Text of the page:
Henderson: Alex Bowman comes to mind as the overachiever — I’d have expected him to be the first to be eliminated based on his playoff inexperience and season as a whole. Underperformer, I’ll have to go with Denny Hamlin. He’s his own worst enemy in the playoffs year in and year out. He had the opportunity to right the ship after a poor showing in Las Vegas, but instead only compounded it at Richmond and Charlotte. He has the best equipment in the garage and the talent to race for a title, but he has never handled the pressure well.
Velat: Biggest surprise for me is not one particular driver but rather an entire team. After the opening round of the playoffs, Stewart-Haas Racing comprises one-third of the remaining contenders. The entire team just keeps elevating their performance and all appear capable of winning. I’m disappointed in Erik Jones. Jones had the hot hand late in the summer, scoring his first win and rattling off several good finishes. While I didn’t expect him to win the title, I didn’t envision that team falling flat on their face either.
Coburn: I was really surprised that Kyle Larson came so close to being eliminated. As far as biggest playoff disappointment so far, I thought Erik Jones would do better than he ran, given the rate of progress he’s had this season, especially closing out the regular season.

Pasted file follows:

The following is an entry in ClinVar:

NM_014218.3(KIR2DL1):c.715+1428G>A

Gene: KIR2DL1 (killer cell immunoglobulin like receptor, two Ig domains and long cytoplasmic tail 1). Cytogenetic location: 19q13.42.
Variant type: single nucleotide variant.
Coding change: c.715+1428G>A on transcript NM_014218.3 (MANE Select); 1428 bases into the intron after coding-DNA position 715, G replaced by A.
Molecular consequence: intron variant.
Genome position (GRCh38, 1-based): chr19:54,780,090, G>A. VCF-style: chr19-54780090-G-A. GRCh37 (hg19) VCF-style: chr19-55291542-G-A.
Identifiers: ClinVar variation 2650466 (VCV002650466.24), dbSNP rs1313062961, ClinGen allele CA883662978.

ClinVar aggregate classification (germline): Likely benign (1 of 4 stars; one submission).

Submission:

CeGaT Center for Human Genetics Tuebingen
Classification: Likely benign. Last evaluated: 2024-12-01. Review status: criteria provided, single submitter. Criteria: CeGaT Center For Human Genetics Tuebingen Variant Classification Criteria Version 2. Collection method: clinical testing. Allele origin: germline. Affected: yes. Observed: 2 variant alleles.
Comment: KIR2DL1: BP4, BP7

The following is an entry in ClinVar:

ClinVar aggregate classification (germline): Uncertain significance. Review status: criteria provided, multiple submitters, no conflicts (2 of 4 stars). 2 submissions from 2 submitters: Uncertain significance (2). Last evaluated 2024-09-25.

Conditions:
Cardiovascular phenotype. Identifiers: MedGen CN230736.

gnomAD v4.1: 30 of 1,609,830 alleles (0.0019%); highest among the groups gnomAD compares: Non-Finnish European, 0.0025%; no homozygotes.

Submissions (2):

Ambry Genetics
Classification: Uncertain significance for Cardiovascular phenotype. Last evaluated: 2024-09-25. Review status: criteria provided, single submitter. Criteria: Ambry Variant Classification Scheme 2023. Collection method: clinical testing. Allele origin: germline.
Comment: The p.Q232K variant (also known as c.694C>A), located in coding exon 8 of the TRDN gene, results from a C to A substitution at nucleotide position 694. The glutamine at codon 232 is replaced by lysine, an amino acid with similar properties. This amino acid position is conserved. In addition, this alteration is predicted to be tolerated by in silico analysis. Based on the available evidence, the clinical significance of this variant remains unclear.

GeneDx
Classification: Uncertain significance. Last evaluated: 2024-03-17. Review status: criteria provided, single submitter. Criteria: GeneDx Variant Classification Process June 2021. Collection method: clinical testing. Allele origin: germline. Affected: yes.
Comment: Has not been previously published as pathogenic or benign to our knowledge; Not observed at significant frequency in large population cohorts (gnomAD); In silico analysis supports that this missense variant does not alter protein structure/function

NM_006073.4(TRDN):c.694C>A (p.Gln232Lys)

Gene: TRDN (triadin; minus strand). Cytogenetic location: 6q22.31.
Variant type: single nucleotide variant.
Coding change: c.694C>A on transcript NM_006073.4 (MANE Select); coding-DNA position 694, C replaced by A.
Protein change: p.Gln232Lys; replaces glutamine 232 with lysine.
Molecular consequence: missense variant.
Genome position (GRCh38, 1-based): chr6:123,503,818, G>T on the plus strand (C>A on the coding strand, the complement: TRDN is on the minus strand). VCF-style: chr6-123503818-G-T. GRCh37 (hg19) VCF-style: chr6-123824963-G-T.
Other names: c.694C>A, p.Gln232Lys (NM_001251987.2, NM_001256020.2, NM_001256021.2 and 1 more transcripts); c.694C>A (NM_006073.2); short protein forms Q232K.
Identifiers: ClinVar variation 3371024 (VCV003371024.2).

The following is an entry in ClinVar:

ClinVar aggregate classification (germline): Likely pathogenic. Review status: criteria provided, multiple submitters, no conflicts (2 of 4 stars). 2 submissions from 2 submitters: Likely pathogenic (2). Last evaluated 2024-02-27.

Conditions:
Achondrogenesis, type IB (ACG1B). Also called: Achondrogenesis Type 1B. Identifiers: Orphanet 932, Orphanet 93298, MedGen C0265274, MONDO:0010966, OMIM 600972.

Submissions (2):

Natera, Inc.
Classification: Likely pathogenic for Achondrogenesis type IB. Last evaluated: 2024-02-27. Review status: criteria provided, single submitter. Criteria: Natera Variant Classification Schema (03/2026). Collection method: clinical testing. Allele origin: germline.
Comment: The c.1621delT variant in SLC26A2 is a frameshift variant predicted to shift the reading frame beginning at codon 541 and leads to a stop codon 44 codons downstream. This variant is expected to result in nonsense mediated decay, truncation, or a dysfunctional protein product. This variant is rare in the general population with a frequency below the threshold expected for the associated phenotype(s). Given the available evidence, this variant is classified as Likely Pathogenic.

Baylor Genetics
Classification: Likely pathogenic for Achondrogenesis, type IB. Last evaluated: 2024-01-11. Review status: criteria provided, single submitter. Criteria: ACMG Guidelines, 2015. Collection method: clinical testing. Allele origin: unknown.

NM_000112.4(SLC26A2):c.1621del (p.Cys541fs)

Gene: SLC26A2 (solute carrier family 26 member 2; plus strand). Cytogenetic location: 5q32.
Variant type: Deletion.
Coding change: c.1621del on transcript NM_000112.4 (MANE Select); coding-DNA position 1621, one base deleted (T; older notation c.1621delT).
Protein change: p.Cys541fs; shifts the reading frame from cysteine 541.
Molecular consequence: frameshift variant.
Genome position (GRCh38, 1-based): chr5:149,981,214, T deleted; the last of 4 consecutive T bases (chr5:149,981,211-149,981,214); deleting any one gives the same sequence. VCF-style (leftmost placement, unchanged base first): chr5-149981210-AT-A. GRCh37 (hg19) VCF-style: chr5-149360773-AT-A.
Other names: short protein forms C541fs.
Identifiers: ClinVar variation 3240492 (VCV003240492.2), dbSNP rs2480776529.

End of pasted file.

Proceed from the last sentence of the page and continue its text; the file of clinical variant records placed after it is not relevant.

Massie: Aric Almirola surprised me when he overcame adversity at Charlotte to advance to the Round of 12. I’ve known Almirola is a good driver, but I always thought he lacked the aggression to become an elite driver. He proved me wrong on Sunday. He started the final run at the tail of the field after getting involved in the last wreck with six to go. Instead of letting that eliminate him, he powered through the field to get enough points to advance. The biggest disappointment is Jimmie Johnson. How many times have we seen Johnson struggle through the regular season and limp into the playoffs only to take off and win a bunch in the final 10 races. We kept waiting for that magical moment from Johnson, and it almost happened at Charlotte, but it never happened this year.
Caldwell: Well I think the biggest surprise so far has been Alex Bowman. Just a year ago, with virtually the same team, Dale Earnhard Jr finished 22nd in the points. Bowman doesn’t have the hype but he’s certainly been solid. Especially when you consider that their backs are against the wall with the Camaro.